Resources for Tapering Opioids

As I start to review patients or residents that may be affected by the de-listing of high dose opioids as discussed in another post, I begin to gather some resources to help with my practice. In addition to the Canadian Guideline for Safe and Effective Use of Opioids for  Chronic Non-Cancer Pain, here are some other useful resources that I have discovered: 

  • Opioid Withdrawal Symptoms. Rxfiles has a nice summary article here which includes a tapering protocol template to use.  I have included their table on withdrawal symptoms here as I find it very useful for assessment:withdrawal-symptoms
  • Examples of Tapering ProtocolA practical guide to tapering opioids by Mental Health Clinician has some useful resources here.  In general, the rule is to taper the opioid daily dose by ~ 10%.  This is usually feasible with morphine and hydromorphone with the availability of various dosage strengths.  However, it is difficult with Fentanyl patch which comes in increment of 25mcg/hr patch (note that 12mcg/hr patch is available but it is not covered by the Provincial drug plan).  Hence, I am particularly delighted to see they have an example to demonstrate how fentanyl patch can be tapered.  I personally like Option B more. See below:

BOX 4: Fentanyl patch taperA patient has been using 100 μg/hour fentanyl patches, changed every 72 hours. He is not certain this has been helping his pain very much, and it is quite expensive. He would like to taper off this regimen.

Option A: Reduce by 50% every 6 days:

  1. 50 μg/hour × 6 days (new patch on third day)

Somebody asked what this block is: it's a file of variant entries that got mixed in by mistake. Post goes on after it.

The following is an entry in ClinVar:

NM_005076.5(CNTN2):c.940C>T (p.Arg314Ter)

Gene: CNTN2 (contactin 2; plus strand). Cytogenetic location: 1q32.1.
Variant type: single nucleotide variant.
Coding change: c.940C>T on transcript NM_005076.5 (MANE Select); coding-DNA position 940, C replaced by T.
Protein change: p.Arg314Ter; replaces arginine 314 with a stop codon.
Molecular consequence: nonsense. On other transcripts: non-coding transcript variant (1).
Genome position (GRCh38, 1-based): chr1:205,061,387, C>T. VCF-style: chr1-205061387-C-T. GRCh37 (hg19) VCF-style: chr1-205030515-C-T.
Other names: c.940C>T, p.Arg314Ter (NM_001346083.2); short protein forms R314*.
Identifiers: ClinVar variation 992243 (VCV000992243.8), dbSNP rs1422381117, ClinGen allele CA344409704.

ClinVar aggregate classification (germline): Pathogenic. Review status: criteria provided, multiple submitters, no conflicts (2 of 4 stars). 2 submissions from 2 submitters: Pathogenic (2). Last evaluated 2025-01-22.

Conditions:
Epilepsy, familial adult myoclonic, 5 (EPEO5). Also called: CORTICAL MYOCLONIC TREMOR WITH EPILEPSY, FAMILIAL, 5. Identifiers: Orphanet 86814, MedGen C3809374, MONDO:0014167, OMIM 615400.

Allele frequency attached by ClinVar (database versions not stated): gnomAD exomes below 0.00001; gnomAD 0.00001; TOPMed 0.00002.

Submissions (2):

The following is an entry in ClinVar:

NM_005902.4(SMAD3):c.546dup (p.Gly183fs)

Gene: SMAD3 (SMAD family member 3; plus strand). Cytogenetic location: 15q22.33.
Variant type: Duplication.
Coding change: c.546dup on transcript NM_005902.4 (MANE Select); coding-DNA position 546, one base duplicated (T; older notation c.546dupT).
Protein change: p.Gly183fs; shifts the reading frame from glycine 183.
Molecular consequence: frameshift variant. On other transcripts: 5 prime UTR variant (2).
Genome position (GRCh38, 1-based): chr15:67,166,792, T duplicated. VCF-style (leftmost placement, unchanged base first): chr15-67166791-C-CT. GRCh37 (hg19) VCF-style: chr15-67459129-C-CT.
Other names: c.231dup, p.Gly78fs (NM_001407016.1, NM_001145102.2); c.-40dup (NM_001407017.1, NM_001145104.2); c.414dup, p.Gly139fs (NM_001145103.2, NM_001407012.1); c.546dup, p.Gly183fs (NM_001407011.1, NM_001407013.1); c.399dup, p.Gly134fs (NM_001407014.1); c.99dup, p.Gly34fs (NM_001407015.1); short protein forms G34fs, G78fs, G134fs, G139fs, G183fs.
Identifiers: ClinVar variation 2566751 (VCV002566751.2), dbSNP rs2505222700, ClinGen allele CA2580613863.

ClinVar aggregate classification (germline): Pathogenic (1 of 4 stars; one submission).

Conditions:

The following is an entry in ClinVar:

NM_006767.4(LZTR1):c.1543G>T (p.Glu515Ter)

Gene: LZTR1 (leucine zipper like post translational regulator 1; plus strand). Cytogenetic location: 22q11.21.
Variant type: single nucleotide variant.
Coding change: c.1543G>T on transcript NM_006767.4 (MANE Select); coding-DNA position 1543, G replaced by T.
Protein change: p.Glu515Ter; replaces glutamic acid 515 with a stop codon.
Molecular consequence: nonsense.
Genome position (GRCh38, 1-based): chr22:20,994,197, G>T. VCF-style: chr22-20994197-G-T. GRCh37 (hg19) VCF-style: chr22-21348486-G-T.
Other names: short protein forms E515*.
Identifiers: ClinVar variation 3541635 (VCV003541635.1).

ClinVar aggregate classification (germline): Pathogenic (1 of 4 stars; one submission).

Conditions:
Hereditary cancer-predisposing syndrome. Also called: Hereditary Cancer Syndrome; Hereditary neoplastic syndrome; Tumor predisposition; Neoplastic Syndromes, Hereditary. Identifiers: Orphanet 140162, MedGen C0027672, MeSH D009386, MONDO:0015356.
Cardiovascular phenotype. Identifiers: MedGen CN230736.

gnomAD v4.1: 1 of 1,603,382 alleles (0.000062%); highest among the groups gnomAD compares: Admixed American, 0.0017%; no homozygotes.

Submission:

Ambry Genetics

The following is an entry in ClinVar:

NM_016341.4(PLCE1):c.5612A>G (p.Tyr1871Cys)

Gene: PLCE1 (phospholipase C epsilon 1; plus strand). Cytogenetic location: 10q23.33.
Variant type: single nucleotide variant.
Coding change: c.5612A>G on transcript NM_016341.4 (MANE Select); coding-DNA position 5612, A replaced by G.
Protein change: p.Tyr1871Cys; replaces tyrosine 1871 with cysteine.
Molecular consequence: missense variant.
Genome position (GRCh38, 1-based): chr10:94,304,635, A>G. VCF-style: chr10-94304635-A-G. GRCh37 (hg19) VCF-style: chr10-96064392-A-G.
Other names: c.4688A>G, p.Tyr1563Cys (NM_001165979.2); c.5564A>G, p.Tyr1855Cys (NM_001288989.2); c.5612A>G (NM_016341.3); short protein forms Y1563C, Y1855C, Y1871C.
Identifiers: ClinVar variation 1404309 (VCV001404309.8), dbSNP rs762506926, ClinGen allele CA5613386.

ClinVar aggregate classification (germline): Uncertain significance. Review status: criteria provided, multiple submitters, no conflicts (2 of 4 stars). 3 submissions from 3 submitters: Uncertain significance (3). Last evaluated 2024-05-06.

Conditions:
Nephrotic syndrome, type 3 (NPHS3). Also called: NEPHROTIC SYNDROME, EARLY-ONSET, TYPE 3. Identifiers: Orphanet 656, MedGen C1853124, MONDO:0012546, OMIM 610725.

2. 25 μg/hour × 6 days (new patch on third day)

  3. 12 μg/hour × 6 days (new patch on third day)a

  4. Discontinue

Option B: Reduce by 25 μg/hour (25%) every 15 days

  1. 75 μg/hour every 3 days × 15 days (1 box of 5 patches)

  2. 50 μg/hour every 3 days × 15 days (1 box of 5 patches)

  3. 25 μg/hour every 3 days × 15 days (1 box of 5 patches)

  4. 12 μg/hour every 3 days × 15 days (1 box of 5 patches)a

Consider providing an immediate-release opioid such as morphine sulfate 15 mg every 6 hours as needed for about a week to manage withdrawal symptoms.

  • Managing Symptoms of Opioids Withdrawal. As for a quick guide on managing symptoms of opioid withdrawal, the Rxfiles (as indicated above) also provides a nice section.  Here’s another one from A Practical Guide to Opioid Tapering:


  • Resources on Naloxone.  The School of Pharmacy at the University of Waterloo has recently released a number of resources on naloxone here. I especially like the video that was developed to provide a step-by-step instruction on how to administer naloxone, written in simple language for everyone to understand.


Hope you find this post useful in your practice setting! Good luck with all the opioid tapering that will be done in the upcoming months!



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My name is Cynthia Leung and I am a practicing pharmacist in Kingston Ontario, Canada. This blog is for me to share my ideas, opinions and perspectives on how medications are used in our health care system. Note that these posts are my own opinions and do not represent the opinions of my current or former employers and / or organizations that I may belong to. Any possible case scenarios described in my posts would be modified to maintain patient confidentiality. This blog is not a platform for professional advise for patients or health care providers and the content is not meant to support any clinical decisions or replace professional opinions. Also the images are either taken or created by the author, or adapted with permission. I hope you will enjoy reading my posts!

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